Trans-Tasman

I got up at 5:00 New Zealand time, checked mail, showered, packed, and almost missed my shuttle for being late.  The driver blamed the hotel because they wouldn’t call me and drove the van with its trailer like a little Schumacher to the airport.  I checked in and even checked the poster this time, as fragile, so I only carried on two bags on to what turned out to be a half-empty 767.  Then, I paid my departure fee. 

The check-in lady insisted that one paid a departure fee everywhere, that the departure fee in Australia was over 70 dollars, only it was hidden in the airfare.  Maybe so.  I still don’t understand why I need to pay 25 dollars to leave the country. 

In duty-free, I finally found a map of New Zealand and bought it.  I’d read a cartoon on Waitangi Day that bemoaned that New Zealand takes its name from the Dutch and its flag from the Aussies who ripped it off from the British, so I offer here in gratitude for a pleasant stay a bold new name for this beleaguered country to express its identity: Ovinia. 

As usual, departure card in New Zealand, then the useless Australian entry card where the fields are white rectangles on a pale yellow background and near illegible in a plane.  Apparently it doesn’t matter if one writes off center – they let me in anyway.  Their main concern was my food (chocolates) and soil (dust from Rangitoto) that they then completely ignored when the Asian guy in front of me had to have his baggage searched for noodles and rice. 

Beat picked me up and drove me to Cremorne, where I met his wife Muoi for the first time.  Their daughter Elena soon woke up and made a silent appearance, shy and sleep-weary.  We went to Balmoral beach, where I took a quick dip in the water and a lot of pictures of Elena.  I wasn’t staying out long after Saturday’s sunburn.  Elena was sad to leave.  She likes the water and the seashells and kept playing with the ones she’d collected, now suddenly transformed into a garrulous but cryptic one-and-a-half-year-old.  (That looks odd with five hyphens.)  We had excellent Asian ravioli and noodles courtesy of Muoi’s culinary arts and I was stuffed when Allie Beckett drove up to pick me up for the evening service at Beecroft Presbyterian

Allie and her husband John studied at Regent College with Cornelia, as did James McFarlane, assistant pastor at Beecroft, and his wife Amanda.  John was on a trip to Kenya, and Amanda home with her son Thomas, so I did not get to meet them, but it was fun to continue what’s now fast becoming a tradition of meeting Cornelia’s friends from Regent.  We were a bit late to the service, because (a) intermittent showers of driving raid slowed us down, (b) Allie was unfamiliar with Cremorne and I even more so and (c) in Sydney, the shortest distance between two points may still be a straight line, but there’s no way you can legally take it.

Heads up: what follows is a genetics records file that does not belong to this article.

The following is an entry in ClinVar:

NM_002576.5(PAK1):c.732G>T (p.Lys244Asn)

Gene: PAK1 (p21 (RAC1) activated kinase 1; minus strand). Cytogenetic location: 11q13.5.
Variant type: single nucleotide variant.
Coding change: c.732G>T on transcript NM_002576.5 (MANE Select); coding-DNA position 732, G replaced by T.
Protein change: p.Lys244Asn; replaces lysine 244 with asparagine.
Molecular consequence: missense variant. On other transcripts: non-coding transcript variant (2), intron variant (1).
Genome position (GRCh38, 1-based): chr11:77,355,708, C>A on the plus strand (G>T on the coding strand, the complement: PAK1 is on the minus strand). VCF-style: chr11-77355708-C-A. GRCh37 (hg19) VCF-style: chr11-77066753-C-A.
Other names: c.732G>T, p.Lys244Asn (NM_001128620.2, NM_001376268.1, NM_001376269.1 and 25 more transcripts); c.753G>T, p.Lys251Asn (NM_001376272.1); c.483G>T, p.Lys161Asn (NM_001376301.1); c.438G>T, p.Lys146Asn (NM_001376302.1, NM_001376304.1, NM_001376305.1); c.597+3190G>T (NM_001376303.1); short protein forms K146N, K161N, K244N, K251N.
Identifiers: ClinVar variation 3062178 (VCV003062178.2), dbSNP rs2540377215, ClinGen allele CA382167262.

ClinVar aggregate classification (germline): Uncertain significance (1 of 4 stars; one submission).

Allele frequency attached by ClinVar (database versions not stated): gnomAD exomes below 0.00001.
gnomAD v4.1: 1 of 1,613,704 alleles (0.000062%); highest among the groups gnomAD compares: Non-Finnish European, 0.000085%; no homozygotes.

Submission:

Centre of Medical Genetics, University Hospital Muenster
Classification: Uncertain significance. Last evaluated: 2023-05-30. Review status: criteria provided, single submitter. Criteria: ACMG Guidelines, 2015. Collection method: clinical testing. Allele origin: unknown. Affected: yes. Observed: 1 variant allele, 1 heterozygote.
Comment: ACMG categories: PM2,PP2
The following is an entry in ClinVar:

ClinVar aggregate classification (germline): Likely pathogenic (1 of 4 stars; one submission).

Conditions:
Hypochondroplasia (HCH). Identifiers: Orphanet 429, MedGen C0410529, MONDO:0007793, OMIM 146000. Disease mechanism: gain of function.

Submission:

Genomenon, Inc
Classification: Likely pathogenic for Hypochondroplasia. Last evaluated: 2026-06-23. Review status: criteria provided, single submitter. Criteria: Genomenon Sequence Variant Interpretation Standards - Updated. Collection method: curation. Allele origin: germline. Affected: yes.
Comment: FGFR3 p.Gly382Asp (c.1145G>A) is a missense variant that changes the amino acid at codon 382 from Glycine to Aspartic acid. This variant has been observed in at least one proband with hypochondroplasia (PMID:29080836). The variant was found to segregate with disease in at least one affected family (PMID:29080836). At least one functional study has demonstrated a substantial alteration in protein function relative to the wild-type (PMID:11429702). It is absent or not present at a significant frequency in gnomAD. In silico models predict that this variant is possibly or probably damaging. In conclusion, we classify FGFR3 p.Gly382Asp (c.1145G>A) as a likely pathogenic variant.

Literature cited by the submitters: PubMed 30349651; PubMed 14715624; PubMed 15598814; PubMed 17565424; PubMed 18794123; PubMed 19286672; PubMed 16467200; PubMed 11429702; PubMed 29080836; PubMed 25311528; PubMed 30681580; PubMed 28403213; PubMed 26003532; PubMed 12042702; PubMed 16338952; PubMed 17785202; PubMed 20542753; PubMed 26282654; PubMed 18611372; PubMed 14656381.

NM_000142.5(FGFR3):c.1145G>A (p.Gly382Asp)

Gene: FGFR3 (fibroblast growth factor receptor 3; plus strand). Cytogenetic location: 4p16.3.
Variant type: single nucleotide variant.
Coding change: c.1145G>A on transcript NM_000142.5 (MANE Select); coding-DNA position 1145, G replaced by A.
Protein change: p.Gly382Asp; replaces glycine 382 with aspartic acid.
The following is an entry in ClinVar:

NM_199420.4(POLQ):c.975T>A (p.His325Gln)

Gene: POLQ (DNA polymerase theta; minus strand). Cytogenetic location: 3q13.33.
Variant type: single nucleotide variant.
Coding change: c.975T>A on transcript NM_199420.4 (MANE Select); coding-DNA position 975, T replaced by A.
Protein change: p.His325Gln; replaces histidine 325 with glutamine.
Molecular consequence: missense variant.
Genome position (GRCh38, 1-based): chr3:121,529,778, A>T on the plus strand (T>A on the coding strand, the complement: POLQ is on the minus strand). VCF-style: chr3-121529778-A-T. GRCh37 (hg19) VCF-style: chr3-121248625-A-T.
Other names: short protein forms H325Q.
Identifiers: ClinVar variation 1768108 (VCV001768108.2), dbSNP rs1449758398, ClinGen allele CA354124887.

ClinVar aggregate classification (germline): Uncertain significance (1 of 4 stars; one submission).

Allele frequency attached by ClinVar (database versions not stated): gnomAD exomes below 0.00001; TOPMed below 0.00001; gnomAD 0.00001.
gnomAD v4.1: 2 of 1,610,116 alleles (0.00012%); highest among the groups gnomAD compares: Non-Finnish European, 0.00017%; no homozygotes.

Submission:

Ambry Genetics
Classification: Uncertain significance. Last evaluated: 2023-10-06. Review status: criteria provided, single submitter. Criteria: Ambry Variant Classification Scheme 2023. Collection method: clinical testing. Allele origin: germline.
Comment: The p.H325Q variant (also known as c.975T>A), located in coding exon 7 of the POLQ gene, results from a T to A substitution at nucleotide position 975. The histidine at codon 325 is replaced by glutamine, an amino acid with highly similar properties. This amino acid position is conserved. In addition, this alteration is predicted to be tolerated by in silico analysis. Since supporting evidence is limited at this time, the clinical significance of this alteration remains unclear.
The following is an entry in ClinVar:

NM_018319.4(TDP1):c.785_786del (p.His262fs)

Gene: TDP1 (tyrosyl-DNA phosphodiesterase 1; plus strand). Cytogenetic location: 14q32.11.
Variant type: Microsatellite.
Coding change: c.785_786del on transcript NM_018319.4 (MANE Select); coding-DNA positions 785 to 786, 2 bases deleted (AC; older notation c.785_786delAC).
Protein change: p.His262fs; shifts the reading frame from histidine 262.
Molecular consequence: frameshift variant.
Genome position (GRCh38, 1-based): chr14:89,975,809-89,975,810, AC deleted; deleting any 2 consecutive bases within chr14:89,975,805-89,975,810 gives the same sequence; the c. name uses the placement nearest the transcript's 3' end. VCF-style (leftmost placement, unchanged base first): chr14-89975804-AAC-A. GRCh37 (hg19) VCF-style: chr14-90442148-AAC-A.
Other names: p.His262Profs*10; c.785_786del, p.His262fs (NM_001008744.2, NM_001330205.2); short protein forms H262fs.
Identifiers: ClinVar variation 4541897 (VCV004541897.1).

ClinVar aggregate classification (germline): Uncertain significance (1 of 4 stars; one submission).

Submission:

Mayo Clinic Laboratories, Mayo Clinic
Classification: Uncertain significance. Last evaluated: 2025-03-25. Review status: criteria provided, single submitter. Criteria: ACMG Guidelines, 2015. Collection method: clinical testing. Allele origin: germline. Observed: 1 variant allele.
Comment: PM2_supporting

That evening, James spoke on the blessedness of those who mourn and those who are meek.  Before, after, and in between the two, we sang.  After the service, there was a spread of munchies, but I was still well full from the ravioli, so I stuck to drinks.  One of the announcements struck a chord: people were being asked to sign up as hosts or guests for “Someone’s coming to Dinner,” an effort to get people from the three different services to intermingle and build community. 

The drive back saw even more torrential rain, and back at Beat’s I gave a short private demo of our AFM

Monday morning, Beat dropped me off at the North Sydney train station on my way to work.  I took the Northern line all the way out to Hornsby and there figured out that the North Shore line might well have been faster.  From then until now, the weather has alternated between patches of sun and downpours.  Of course, at this basement internet café I can see neither. 

 

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